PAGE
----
A family holiday to Exmouth promised plenty of opportunities for scenic and interesting inter-station walks. Sadly, the weather gods had other ideas and most of my planned adventures will have to wait for another time. We did manage to dodge the rain a few times however.
Our first trip was to Teignmouth – to visit a vintage shop (Hello Retro) and a record shop (Scene & Heard). The record shop was worth a visit, though I didn’t buy anything and I’m not sure there would have been anything there to buy no matter how hard I looked.
The intention was to walk from Teignmouth along the coast path around to Dawlish and catch the train back from there. Unfortunately, the sea wall had recently been damaged at Sprey Point and it was not possible to complete the route. Nevertheless, even the part we did fulfilled a lifelong ambition to walk along this part of the coastal path. I have whizzed past in the train more times than I can count. It was every bit as good as I imagined – the trains are frequent, the drivers always wave and toot at the kids, it’s just brilliant.
And we had a special bonus. We happened to be walking along the line as the Royal Train passed, taking the Queen back from Plymouth where she was attending the decommissioning of HMS Ocean. Now I’m not much of a fan of the Royal Family, but this was still an impressive sight. My son was particularly excited for some reason. And yes, the driver of the royal train also waved and tooted.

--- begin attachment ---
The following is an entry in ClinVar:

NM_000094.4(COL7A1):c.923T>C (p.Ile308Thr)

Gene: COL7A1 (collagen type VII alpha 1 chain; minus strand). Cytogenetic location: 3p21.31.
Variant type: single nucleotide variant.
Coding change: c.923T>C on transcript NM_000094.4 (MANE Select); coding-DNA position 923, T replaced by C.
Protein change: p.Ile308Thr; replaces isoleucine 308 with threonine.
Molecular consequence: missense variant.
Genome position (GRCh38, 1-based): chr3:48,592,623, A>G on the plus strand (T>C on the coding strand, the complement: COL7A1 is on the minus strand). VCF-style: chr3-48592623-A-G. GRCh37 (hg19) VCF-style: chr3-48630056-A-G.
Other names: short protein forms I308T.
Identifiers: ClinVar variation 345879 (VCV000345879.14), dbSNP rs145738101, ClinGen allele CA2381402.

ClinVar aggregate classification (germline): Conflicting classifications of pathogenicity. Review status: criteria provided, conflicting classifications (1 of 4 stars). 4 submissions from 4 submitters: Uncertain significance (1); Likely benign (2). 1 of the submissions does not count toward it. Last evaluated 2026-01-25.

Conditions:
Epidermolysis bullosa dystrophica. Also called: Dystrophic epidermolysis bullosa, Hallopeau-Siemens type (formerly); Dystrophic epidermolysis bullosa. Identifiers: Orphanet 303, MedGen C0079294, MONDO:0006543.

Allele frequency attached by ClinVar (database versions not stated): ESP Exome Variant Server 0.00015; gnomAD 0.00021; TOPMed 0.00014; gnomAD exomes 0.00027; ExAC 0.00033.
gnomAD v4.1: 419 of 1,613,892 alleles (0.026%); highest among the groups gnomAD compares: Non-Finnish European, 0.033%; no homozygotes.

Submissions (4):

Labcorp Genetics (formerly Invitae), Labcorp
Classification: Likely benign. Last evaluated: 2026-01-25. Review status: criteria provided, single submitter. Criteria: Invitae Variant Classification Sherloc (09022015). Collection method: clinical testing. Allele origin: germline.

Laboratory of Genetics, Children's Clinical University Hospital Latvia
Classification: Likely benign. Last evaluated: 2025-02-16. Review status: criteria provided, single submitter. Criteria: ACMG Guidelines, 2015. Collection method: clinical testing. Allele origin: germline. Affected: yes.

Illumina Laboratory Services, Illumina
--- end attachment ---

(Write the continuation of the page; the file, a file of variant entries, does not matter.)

The next excursion took us from Exmouth to Exton. We walked back along the Exe Estuary Trail to Lympstone Village to catch the train back to Exmouth. This was a short walk, but we were dodging heavy showers so it was long enough!
Exton is a tiny but very picturesque station perched right on the edge of the Exe estuary. It is theoretically a request stop, but every train we went on stopped there regardless of whether anyone was getting on or off. It is the least used of the Avocet Line stations, averaging about 70 people a day in 2016/17.
The walk back to Lympstone is along a very well maintained cycle path, so was flat and easy. It takes you past the Royal Marines Training Centre, which has its own station (opened in 1976) which is only for use by people with business at the base. The gate was open, but I was too much of a wuss to actually go onto the station! I did snap a picture of the sign (to add to my collection) from the train.
Lympstone Village station is another small one platform station, as you would of course expect. There is the remant of a second platform very overgrown, but this must have been disused for a very long time. The photo on the Cornwall Railway Society website  from 1974 show it was already disused then. Just down the hill is a very nice pub, The Swan Inn, which was busy when we visited. Always a good sign.
I didn’t manage to do most of the walks I planned, so I have plenty of incentive to visit this amazing part of the world again (my kids also want to revisit the swimming pool at Devon Cliffs) so I am sure I’ll be back!